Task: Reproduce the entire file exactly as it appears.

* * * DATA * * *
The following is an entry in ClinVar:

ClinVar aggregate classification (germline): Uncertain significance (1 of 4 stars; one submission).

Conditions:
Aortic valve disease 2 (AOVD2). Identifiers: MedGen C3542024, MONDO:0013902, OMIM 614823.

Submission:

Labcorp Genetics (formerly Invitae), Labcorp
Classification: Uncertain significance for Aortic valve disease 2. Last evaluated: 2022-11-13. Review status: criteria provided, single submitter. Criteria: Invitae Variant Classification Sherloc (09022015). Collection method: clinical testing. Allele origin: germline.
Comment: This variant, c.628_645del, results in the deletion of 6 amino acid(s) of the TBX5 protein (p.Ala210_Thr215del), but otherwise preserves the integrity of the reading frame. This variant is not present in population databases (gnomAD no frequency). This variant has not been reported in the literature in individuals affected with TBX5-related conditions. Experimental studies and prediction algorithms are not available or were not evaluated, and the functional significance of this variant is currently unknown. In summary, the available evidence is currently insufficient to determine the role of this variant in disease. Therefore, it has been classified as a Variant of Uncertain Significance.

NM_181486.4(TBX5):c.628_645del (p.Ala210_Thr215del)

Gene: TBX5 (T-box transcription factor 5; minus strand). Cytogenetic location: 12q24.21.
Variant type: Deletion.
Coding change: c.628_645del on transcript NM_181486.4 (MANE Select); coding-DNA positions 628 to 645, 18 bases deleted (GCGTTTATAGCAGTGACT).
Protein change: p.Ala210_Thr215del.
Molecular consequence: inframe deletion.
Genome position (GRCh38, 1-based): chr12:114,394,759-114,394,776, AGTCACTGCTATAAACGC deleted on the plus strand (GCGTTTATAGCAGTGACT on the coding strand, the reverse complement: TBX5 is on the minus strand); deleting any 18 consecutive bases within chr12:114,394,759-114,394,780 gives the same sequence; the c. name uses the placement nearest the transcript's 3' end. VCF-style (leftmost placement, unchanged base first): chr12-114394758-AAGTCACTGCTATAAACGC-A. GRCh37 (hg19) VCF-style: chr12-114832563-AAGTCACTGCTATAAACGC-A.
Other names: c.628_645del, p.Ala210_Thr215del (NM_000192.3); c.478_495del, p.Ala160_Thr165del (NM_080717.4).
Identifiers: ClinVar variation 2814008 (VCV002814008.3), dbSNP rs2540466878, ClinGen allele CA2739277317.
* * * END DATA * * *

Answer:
The following is an entry in ClinVar:

ClinVar aggregate classification (germline): Uncertain significance (1 of 4 stars; one submission).

Conditions:
Aortic valve disease 2 (AOVD2). Identifiers: MedGen C3542024, MONDO:0013902, OMIM 614823.

Submission:

Labcorp Genetics (formerly Invitae), Labcorp
Classification: Uncertain significance for Aortic valve disease 2. Last evaluated: 2022-11-13. Review status: criteria provided, single submitter. Criteria: Invitae Variant Classification Sherloc (09022015). Collection method: clinical testing. Allele origin: germline.
Comment: This variant, c.628_645del, results in the deletion of 6 amino acid(s) of the TBX5 protein (p.Ala210_Thr215del), but otherwise preserves the integrity of the reading frame. This variant is not present in population databases (gnomAD no frequency). This variant has not been reported in the literature in individuals affected with TBX5-related conditions. Experimental studies and prediction algorithms are not available or were not evaluated, and the functional significance of this variant is currently unknown. In summary, the available evidence is currently insufficient to determine the role of this variant in disease. Therefore, it has been classified as a Variant of Uncertain Significance.

NM_181486.4(TBX5):c.628_645del (p.Ala210_Thr215del)

Gene: TBX5 (T-box transcription factor 5; minus strand). Cytogenetic location: 12q24.21.
Variant type: Deletion.
Coding change: c.628_645del on transcript NM_181486.4 (MANE Select); coding-DNA positions 628 to 645, 18 bases deleted (GCGTTTATAGCAGTGACT).
Protein change: p.Ala210_Thr215del.
Molecular consequence: inframe deletion.
Genome position (GRCh38, 1-based): chr12:114,394,759-114,394,776, AGTCACTGCTATAAACGC deleted on the plus strand (GCGTTTATAGCAGTGACT on the coding strand, the reverse complement: TBX5 is on the minus strand); deleting any 18 consecutive bases within chr12:114,394,759-114,394,780 gives the same sequence; the c. name uses the placement nearest the transcript's 3' end. VCF-style (leftmost placement, unchanged base first): chr12-114394758-AAGTCACTGCTATAAACGC-A. GRCh37 (hg19) VCF-style: chr12-114832563-AAGTCACTGCTATAAACGC-A.
Other names: c.628_645del, p.Ala210_Thr215del (NM_000192.3); c.478_495del, p.Ala160_Thr165del (NM_080717.4).
Identifiers: ClinVar variation 2814008 (VCV002814008.3), dbSNP rs2540466878, ClinGen allele CA2739277317.